“I mean, this is my first interview, so I’m like, gosh how much should I say?” Chrishell Stause wonders. She’s talking about both the sixth season of Selling Sunset, now streaming on Netflix, and her recent marriage to Australian musician G Flip, announced via Stause’s Instagram days prior.
At multiple points during our conversation, Stause seems conflicted about just how candid. “I don’t think there’s any question that I found my voice,” she says of the latest season in a recent phone call with Vanity Fair. “It’s just now trying to be smart about when to use it and when to shut up.”
The 41-year-old won’t divulge exact details of the day she married G Flip after a year of dating, for instance. But she’s still glowing about the nuptials, which happened in front of an Elvis impersonator at a Las Vegas chapel. “It’s exciting. I feel like everybody has been really amazing and supportive, and it’s just made us excited all over again, so it’s been good.”
Stause’s relationship with the nonbinary G Flip, which the reality star revealed during last season’s reunion, gets top billing in Selling Sunset’s sixth season. “I know people think I’m having a midlife crisis, but I’m having an awakening,” she declares in the premiere. Indeed, the agent we see in new episodes is a far cry from the Chrishell of seasons past, during which her divorce from This Is Us star Justin Hartley and breakup with boss Jason Oppenheim played out in painful detail.
But preserving her newfound happiness has proven to be just as delicate, Stause says. “It’s always tricky, especially when the person you’re dating is not a cast member. It’s a little easier when you both have signed up for the same thing…because our show is crazy and the fans are crazy in really positive ways. But there’s a lot of opinions that can obviously be negative,” she says. “So it’s just finding the balance of things that we’re happy to share, but also keeping some things to ourselves…. I feel very protective of my relationship with G.”
Starting a new season of her reality series meant puncturing Stause’s “peace bubble,” as G Flip describes it on the show, and venturing back into the Oppenheim Group’s office, a spot she’d been avoiding in the aftermath of her and Jason’s split. The pair manage to coexist this season with relatively little friction—although Oppenheim admits to stalking Stause’s Instagram Stories, and Stause pokes fun at the 21-year age difference between her ex and his new girlfriend, 24-year-old model Marie-Lou Nurk. “I have such a great relationship with Jason. We tease each other, we joke around,” Stause says. “And that’s something that I value at this point, because it’s definitely not easy to accomplish with all of this stuff going on.”
Some of the “stuff” in question gets discussed later in the season, when Stause reveals that she and Oppenheim broke up in large part because he was apparently unwilling to adopt children. “You weren’t open to adoption, which is fine. But that’s a pressure cooker for someone in my condition,” Stause tells him. “So I feel with G that pressure is off, because when we wanna do it, we wanna adopt.”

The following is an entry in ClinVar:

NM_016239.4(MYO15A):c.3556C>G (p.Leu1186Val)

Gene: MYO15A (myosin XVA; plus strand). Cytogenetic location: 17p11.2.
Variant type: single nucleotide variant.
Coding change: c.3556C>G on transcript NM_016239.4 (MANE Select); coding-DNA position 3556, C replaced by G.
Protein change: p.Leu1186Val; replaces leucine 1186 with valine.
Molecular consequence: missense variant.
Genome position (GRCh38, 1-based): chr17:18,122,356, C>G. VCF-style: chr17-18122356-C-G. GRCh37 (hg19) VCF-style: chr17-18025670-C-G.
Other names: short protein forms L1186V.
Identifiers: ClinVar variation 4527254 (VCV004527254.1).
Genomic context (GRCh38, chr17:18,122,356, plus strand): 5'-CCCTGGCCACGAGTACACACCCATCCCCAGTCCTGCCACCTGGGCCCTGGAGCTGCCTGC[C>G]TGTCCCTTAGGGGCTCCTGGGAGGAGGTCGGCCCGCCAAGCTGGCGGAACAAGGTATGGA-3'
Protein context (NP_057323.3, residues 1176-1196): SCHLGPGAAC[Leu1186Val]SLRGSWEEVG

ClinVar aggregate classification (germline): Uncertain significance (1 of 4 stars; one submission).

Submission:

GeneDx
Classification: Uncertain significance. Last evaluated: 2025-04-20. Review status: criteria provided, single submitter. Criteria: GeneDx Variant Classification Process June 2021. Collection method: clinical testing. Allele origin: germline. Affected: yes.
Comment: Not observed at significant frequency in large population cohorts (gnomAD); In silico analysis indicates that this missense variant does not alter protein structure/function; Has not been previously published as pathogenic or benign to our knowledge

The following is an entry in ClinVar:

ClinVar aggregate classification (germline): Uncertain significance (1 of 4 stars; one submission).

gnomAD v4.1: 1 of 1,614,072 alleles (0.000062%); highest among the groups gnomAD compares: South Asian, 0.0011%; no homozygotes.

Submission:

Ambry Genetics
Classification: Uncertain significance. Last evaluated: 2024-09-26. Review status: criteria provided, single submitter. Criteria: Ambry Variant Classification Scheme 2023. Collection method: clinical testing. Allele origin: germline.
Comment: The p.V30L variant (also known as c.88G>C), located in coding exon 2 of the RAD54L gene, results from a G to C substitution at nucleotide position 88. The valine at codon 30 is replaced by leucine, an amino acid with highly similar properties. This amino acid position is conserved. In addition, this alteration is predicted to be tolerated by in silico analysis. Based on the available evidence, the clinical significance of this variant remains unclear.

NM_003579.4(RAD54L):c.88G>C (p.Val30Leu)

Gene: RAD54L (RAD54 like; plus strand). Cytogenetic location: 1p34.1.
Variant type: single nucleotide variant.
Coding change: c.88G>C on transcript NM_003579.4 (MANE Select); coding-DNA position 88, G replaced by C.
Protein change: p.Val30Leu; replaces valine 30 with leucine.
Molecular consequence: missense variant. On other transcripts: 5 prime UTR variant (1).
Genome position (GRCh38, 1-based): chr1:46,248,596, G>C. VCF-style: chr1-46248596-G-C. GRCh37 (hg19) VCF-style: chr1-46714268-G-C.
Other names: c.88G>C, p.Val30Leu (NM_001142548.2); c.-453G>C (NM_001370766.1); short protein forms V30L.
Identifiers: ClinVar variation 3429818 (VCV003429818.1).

Stause felt passionate about setting the record straight. “It wasn’t about giving Jason more time,” she says. “Even if he decided one day that he wanted to [have kids], he wanted to have a biological child…. It was nice to have that included on the show, even though we knew that way back when we broke up. And obviously I get defensive because of course, two people that—” She pauses. “I’ll be quiet, I’ll be quiet,” she says, as a publicist interrupts the call to tell Stause, “I think you’ve said enough.”
“Sorry, I’m getting myself in trouble,” she says sheepishly.
When I ask if she and Jason were pressured at all by producers to, say, bring their significant others along with them for that dinner conversation, Stause laughs. “Actually, we did do a double date that was off camera in Australia. But you will get to see the dynamics between all of that play out,” she teases. “I don’t think that we set any specific parameters [about what to talk about on camera] at all. Maybe we should have.”
The exit of Christine Quinn, framed as the pot-stirring antagonist to Stause’s girl next door, before season six of Selling Sunset left a vacancy in the show’s villain slot. Enter Nicole Young, a longtime Oppenheim Group agent (and fellow ex of Jason’s) who joined the cast with an ax to grind against Stause, much to her surprise. “When she got cast on the show, we had an exchange. I was really happy for her, congratulated her. She reached out for some advice,” Stause explains. “So that’s why I was so thrown off that the first time I saw her on camera, it was a complete 180.”
In early episodes of season six, Young accuses Stause of wrongly taking the credit for sales and only earning colistings because Oppenheim had a crush on her. “I don’t have a lot of patience when it comes to acting one way off camera and then all of a sudden when you have cameras acting a different way,” Stause says of Young’s sudden vendetta. “What gets under my skin the most is when somebody comes at me and tries to attack my work ethic. I need to do a better job of just staying unbothered by annoying people.”
Tensions fully boil over between the costars on a girls’ trip to Palm Springs—the show’s first foray into Real Housewives–esque group getaways. The weekend tested the limits of Stause’s patience—and her own reality. “People watch our show and they’re always trying to figure out if things are scripted or not. The thing is, I wouldn’t normally choose to travel with someone I don’t like,” she says. “So all of the reactions that happen, they’re not scripted—it’s just what would happen in real life if you’re being forced to have these interactions with somebody that you genuinely aren’t getting along with. I feel like that is where the producers get their magic.” Stause stops. “Am I going to get in trouble for saying that?”